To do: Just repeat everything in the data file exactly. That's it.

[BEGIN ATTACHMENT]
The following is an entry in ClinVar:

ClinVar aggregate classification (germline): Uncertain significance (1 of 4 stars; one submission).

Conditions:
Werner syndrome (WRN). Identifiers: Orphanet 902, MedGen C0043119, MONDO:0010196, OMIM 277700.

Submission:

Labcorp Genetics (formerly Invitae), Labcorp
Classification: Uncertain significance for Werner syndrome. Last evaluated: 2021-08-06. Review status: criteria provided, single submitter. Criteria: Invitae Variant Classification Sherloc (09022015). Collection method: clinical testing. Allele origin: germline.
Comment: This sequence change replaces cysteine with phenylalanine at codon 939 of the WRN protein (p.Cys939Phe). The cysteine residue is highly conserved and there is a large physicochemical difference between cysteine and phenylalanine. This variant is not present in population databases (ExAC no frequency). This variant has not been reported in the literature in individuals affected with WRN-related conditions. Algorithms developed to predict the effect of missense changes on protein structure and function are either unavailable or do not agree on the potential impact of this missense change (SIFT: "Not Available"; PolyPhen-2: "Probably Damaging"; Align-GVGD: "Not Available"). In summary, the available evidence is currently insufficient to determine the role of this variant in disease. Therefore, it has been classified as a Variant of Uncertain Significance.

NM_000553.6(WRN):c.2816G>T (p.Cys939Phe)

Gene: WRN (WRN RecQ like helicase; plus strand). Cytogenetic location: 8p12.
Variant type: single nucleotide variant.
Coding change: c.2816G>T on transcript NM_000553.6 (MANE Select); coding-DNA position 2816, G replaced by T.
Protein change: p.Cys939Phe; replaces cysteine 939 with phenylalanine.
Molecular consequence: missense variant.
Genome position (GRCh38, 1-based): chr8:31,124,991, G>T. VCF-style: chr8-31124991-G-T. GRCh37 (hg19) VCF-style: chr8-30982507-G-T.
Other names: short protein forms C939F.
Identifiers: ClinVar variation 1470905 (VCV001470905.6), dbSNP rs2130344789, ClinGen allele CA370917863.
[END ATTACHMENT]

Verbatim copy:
The following is an entry in ClinVar:

ClinVar aggregate classification (germline): Uncertain significance (1 of 4 stars; one submission).

Conditions:
Werner syndrome (WRN). Identifiers: Orphanet 902, MedGen C0043119, MONDO:0010196, OMIM 277700.

Submission:

Labcorp Genetics (formerly Invitae), Labcorp
Classification: Uncertain significance for Werner syndrome. Last evaluated: 2021-08-06. Review status: criteria provided, single submitter. Criteria: Invitae Variant Classification Sherloc (09022015). Collection method: clinical testing. Allele origin: germline.
Comment: This sequence change replaces cysteine with phenylalanine at codon 939 of the WRN protein (p.Cys939Phe). The cysteine residue is highly conserved and there is a large physicochemical difference between cysteine and phenylalanine. This variant is not present in population databases (ExAC no frequency). This variant has not been reported in the literature in individuals affected with WRN-related conditions. Algorithms developed to predict the effect of missense changes on protein structure and function are either unavailable or do not agree on the potential impact of this missense change (SIFT: "Not Available"; PolyPhen-2: "Probably Damaging"; Align-GVGD: "Not Available"). In summary, the available evidence is currently insufficient to determine the role of this variant in disease. Therefore, it has been classified as a Variant of Uncertain Significance.

NM_000553.6(WRN):c.2816G>T (p.Cys939Phe)

Gene: WRN (WRN RecQ like helicase; plus strand). Cytogenetic location: 8p12.
Variant type: single nucleotide variant.
Coding change: c.2816G>T on transcript NM_000553.6 (MANE Select); coding-DNA position 2816, G replaced by T.
Protein change: p.Cys939Phe; replaces cysteine 939 with phenylalanine.
Molecular consequence: missense variant.
Genome position (GRCh38, 1-based): chr8:31,124,991, G>T. VCF-style: chr8-31124991-G-T. GRCh37 (hg19) VCF-style: chr8-30982507-G-T.
Other names: short protein forms C939F.
Identifiers: ClinVar variation 1470905 (VCV001470905.6), dbSNP rs2130344789, ClinGen allele CA370917863.